Located in Lillehammer, Norway, the timber home is designed to cater to the recreational retirement life of a Norwegian couple. The space allows them to paint, sculpt, practice botany, store their cross-country skis, and have family and friends over to stay. The snowy environment has a long history of timber framed structures, particularly in post and beam style construction.
Architect Jon Danielson designed the Barn House to emulate the dilapidated structure that previously occupied the site. The timber barn house mimics the proportions and footprint of the previous structure, in an attempt to revitalise and celebrate the traditional building style.
Timber homes are an important part of the vernacular in Scandinavia, as they require shorter times to heat and cool, given the insulating properties of timber.
A bridge leading from the street front to the first floor entrance is another typical element on Norwegian architecture of the area.
The new structure uses the same post and beam style of construction that the previous barn structure used, but with updated joinery techniques such as bolt joints. The building re-examines a more traditional way of building, in order to harmonise with the timber heavy context.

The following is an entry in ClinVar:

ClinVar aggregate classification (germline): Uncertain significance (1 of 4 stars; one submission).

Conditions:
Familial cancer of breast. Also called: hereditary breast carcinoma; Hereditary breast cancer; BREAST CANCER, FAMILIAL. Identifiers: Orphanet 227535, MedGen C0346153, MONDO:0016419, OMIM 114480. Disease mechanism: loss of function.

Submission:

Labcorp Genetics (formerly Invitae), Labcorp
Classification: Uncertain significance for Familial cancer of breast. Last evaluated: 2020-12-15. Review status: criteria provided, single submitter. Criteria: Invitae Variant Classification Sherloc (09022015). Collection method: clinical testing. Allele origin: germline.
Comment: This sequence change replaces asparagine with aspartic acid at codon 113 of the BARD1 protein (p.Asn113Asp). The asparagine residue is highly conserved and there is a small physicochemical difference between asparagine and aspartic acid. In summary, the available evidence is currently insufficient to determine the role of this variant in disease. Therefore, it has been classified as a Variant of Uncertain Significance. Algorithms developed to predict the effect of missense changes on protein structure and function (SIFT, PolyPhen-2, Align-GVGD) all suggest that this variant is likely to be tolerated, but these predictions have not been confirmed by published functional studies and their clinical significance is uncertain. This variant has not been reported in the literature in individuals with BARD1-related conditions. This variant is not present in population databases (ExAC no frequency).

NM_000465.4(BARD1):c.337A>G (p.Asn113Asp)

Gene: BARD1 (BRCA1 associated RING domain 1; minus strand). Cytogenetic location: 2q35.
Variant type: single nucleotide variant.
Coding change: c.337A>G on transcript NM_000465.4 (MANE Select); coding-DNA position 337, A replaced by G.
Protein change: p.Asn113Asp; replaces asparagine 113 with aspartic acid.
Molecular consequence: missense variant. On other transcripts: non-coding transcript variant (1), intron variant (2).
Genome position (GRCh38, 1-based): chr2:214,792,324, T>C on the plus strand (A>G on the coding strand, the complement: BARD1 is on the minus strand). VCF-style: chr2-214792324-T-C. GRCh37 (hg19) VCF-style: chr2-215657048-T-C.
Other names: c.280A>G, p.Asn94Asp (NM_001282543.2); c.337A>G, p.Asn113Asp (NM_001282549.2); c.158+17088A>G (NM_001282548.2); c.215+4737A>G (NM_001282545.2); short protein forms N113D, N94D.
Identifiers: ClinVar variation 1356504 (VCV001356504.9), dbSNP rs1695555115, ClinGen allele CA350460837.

The barn house takes on a traditional gabled form, but with the modern addition of glue-laminated timber. The gable is made up of five glulam timber frames. The connecting walls, which offer lateral support, have been left as raw exposed timber, which compliments the home’s exterior and the furniture.
The entire house is clad in raw pine boards that will be left to grey off naturally in the external conditions. Intriguingly, much of the structural glulam frame has been left exposed on the exterior of the cladding. This furthers the homage to post and beam construction, allowing visitors to inspect and admire the traditional building technique.
The couple put their retirement craft to work, hand making most of the benches, shelves, and worktops from left over scaffolding wood used for the construction.
Red window frames and a red entrance space provide a stark contrast to the timber, creating a vivid transition space.
A seperate annex on the first floor is largely open plan, and can be adapted to a guest house or overflow sleeping.